BOSTON — STARTING today, The Christian Science Monitor will begin a transition to a new computer-editing system.
``The new system will allow us to introduce new features for our readers on a more timely basis and produce the paper more efficiently,'' Monitor Editor David Cook says. ``We are grateful for this important step.''
The Monitor will use the new Quark Publishing System (QPS) right away to produce its feature pages, with news, opinion, and editorial pages to follow in a few months.
The introduction of QPS is part of a plan by the Christian Science Publishing Society to replace outmoded 15-year-old equipment with a new editing system to be used by all its publications. The Society is the publishing arm of The First Church of Christ, Scientist. The new system is being purchased through a lease at a cost of $1.3 million and is an asset of the Publishing Society.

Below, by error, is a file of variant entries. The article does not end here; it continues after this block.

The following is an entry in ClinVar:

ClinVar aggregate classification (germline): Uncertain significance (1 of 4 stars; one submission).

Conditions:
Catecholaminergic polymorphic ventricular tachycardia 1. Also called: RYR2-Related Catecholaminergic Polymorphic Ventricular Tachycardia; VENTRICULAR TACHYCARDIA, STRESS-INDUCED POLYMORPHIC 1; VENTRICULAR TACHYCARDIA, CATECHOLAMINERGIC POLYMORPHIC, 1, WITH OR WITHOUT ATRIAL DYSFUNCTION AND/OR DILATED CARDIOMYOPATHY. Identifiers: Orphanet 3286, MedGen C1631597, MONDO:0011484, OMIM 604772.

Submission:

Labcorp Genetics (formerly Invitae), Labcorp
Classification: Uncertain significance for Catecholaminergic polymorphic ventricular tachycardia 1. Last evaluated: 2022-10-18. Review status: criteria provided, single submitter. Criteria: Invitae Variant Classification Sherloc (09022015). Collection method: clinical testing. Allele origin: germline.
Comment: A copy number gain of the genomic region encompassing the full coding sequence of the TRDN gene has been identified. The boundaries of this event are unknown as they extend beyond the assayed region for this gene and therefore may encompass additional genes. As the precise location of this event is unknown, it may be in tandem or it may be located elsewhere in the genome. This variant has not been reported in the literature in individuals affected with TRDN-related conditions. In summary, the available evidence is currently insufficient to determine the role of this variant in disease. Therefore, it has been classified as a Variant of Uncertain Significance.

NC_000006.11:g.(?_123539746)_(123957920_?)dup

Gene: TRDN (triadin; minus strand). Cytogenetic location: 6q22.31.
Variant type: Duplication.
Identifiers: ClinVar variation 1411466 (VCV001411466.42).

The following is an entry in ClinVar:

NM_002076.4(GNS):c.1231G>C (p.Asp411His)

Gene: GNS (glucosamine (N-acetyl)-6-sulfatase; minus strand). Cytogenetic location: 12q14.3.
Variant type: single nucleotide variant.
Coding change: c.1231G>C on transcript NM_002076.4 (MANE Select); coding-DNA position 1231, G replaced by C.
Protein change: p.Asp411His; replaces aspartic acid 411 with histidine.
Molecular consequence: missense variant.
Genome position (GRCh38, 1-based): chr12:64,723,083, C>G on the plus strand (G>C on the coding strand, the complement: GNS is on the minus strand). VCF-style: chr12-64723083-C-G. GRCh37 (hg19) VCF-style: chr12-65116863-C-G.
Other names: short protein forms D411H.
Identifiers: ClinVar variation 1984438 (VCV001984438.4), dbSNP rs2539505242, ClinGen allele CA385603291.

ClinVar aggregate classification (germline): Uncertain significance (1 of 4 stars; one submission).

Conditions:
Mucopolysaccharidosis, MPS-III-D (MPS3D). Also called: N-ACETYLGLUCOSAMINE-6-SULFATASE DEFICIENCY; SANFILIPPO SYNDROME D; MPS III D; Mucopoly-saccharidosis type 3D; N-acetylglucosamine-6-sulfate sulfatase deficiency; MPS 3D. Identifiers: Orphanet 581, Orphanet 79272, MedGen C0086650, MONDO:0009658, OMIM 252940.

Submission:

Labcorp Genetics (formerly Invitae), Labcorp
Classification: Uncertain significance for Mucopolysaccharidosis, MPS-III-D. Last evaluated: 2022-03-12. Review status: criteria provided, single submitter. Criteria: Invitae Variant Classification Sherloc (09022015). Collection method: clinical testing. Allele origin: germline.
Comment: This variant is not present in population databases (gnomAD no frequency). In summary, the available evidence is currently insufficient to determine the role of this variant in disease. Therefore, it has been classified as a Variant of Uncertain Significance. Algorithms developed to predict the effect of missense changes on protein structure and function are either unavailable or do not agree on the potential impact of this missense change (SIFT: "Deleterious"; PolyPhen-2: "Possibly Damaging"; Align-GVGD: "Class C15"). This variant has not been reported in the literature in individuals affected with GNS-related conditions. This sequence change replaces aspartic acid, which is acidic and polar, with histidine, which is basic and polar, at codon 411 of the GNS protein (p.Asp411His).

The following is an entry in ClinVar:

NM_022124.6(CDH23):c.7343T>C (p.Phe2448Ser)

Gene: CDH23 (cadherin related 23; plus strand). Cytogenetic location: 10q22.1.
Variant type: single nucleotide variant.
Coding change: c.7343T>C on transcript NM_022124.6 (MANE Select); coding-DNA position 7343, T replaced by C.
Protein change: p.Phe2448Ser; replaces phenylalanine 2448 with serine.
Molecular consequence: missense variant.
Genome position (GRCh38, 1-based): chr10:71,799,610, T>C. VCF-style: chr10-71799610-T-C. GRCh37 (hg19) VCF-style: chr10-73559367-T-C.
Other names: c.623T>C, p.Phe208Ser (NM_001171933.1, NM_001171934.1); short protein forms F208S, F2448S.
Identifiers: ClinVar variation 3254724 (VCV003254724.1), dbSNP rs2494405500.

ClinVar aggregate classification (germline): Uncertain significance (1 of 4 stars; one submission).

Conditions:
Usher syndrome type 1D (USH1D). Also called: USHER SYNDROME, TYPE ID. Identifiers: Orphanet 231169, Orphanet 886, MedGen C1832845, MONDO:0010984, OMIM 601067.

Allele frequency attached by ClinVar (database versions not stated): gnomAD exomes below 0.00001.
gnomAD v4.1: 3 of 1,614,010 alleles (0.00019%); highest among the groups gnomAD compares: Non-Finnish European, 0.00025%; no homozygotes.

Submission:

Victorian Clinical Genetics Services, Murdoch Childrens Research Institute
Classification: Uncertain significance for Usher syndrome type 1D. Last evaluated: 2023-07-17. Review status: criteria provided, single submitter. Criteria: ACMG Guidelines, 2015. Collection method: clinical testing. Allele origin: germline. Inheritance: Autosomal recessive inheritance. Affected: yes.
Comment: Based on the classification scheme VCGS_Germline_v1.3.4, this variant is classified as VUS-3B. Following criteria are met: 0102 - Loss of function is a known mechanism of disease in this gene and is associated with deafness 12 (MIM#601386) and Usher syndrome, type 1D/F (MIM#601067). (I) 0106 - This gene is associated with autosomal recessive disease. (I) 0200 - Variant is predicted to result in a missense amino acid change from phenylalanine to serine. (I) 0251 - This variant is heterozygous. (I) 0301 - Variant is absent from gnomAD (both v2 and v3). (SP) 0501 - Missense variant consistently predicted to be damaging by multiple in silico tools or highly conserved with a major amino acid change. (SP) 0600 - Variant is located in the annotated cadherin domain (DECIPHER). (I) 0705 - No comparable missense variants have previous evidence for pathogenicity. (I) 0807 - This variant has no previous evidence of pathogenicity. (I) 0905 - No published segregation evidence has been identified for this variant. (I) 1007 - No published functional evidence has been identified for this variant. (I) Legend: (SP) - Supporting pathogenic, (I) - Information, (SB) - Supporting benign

The monthly Christian Science Journal and foreign-language Christian Science Heralds, as well as the weekly Christian Science Sentinel, will move onto the system in the future.
QPS uses networked Apple Macintosh computers to allow editors to operate on the same computer system used by makeup operators and graphic designers. For the past six years, editors have edited on one computer system; makeup operators then had to move the text electronically to another system to assemble the pages.
The new system will eliminate duplicated work and streamline the process of producing the paper, making it easier to introduce new features and make design changes.
The Christian Science Monitor has for the past two years been a test site for QPS and produced the first pages ever printed using the system. For the past few months, The Home Forum pages have been published using QPS, which is produced by Quark Inc. of Denver, Colo.